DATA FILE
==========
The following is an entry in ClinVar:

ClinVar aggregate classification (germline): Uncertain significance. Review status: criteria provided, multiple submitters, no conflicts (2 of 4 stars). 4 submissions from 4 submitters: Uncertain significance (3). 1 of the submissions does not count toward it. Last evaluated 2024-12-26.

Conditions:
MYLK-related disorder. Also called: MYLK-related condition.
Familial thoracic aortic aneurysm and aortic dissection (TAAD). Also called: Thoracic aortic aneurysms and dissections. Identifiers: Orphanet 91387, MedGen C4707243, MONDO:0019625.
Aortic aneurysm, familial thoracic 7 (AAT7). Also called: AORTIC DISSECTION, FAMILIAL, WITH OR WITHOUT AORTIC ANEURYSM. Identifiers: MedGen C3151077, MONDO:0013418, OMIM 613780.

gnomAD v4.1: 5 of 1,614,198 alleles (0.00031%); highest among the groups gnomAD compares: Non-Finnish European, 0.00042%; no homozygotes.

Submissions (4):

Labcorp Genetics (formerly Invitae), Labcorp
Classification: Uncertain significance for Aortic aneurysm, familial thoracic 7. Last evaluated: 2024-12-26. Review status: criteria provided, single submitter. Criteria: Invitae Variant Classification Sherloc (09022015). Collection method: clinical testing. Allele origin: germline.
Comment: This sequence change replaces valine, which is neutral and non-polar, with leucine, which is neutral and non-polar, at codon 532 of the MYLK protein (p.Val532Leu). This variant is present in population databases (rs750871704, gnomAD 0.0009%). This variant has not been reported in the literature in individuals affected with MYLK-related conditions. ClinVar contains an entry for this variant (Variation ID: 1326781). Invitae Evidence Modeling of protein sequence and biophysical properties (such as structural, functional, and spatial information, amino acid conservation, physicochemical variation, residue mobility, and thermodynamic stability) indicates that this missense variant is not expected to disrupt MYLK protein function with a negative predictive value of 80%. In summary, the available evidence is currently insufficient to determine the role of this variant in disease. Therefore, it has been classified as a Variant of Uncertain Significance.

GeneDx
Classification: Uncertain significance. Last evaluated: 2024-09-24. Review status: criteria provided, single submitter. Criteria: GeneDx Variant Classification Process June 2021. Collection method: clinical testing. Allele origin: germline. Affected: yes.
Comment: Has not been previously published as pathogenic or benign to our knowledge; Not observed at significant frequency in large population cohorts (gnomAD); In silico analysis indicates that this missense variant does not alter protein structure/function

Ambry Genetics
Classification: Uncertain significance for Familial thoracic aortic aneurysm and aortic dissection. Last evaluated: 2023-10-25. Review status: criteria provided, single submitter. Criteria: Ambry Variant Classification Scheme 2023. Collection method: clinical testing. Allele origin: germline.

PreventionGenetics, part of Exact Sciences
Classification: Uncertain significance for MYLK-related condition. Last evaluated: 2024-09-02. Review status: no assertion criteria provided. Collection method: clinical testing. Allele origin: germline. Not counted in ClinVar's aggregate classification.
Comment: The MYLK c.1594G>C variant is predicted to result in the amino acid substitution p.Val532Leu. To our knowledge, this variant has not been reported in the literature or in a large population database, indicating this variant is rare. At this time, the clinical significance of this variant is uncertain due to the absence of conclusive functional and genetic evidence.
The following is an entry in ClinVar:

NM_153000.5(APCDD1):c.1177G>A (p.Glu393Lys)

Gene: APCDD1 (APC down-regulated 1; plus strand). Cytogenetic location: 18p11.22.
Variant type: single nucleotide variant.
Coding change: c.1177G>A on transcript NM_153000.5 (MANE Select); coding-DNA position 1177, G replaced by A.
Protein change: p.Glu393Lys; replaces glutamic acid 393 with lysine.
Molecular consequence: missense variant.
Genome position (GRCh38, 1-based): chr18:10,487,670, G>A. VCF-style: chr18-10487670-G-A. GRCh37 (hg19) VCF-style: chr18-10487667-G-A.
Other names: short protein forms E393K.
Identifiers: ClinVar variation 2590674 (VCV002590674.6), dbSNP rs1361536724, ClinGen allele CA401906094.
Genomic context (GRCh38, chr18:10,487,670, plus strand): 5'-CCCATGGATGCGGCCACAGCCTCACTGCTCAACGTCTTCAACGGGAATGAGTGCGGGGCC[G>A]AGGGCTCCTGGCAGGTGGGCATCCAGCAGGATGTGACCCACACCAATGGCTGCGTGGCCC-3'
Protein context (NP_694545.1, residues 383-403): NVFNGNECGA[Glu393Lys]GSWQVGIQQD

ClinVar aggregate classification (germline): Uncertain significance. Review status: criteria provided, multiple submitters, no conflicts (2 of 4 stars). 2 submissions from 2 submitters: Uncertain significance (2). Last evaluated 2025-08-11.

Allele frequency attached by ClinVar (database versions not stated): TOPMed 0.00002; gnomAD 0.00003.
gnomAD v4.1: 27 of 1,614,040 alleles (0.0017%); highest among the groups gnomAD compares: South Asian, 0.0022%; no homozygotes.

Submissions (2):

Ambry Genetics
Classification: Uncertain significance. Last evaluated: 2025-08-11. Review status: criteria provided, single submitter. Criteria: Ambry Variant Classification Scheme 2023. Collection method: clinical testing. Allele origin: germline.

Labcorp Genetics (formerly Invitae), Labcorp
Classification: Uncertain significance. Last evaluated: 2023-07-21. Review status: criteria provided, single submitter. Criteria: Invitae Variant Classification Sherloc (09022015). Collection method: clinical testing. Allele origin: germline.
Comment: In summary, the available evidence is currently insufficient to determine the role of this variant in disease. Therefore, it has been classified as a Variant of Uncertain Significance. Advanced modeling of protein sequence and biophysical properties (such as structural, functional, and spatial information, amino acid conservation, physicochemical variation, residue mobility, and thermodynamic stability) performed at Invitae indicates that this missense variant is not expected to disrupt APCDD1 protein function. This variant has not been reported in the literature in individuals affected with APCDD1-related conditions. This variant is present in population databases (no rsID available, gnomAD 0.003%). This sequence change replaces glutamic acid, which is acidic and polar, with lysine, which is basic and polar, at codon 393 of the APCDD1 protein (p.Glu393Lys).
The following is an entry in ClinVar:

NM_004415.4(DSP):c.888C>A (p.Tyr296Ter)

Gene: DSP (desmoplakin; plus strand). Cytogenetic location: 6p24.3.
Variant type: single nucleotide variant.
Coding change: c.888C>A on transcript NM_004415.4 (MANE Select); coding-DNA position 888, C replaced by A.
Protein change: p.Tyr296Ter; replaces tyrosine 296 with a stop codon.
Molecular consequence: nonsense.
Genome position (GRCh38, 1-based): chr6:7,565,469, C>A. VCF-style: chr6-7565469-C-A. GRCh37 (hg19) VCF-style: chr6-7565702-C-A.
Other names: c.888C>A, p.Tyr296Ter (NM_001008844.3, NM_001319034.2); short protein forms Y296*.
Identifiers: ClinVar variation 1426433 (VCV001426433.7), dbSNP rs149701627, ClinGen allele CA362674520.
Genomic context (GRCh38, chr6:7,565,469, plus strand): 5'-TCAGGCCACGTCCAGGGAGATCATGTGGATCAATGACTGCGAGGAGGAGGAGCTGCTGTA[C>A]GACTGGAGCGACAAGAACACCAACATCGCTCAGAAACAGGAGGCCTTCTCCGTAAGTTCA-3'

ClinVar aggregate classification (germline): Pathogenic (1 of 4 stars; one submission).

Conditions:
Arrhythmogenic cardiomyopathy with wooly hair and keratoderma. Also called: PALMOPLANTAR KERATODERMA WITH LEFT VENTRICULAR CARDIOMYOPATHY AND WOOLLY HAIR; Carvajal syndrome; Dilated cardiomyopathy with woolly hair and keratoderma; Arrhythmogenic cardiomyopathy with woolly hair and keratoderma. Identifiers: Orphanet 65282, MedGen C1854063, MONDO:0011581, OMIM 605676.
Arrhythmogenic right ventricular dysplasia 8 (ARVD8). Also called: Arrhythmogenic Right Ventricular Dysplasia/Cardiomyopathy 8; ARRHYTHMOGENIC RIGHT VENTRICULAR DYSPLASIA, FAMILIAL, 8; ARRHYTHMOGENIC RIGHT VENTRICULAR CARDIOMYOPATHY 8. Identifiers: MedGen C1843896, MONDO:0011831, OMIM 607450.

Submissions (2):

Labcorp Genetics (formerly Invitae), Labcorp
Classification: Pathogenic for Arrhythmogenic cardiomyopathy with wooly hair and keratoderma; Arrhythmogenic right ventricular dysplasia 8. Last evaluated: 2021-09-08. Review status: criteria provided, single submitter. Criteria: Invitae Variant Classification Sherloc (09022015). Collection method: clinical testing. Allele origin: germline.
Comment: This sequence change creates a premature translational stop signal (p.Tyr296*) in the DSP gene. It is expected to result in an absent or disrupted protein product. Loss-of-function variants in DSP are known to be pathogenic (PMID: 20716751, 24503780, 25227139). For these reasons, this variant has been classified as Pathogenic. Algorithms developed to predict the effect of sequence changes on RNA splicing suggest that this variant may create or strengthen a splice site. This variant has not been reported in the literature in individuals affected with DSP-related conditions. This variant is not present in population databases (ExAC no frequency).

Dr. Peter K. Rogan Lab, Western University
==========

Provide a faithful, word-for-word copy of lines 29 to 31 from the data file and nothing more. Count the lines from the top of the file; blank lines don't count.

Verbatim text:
Identifiers: ClinVar variation 2590674 (VCV002590674.6), dbSNP rs1361536724, ClinGen allele CA401906094.
Genomic context (GRCh38, chr18:10,487,670, plus strand): 5'-CCCATGGATGCGGCCACAGCCTCACTGCTCAACGTCTTCAACGGGAATGAGTGCGGGGCC[G>A]AGGGCTCCTGGCAGGTGGGCATCCAGCAGGATGTGACCCACACCAATGGCTGCGTGGCCC-3'
Protein context (NP_694545.1, residues 383-403): NVFNGNECGA[Glu393Lys]GSWQVGIQQD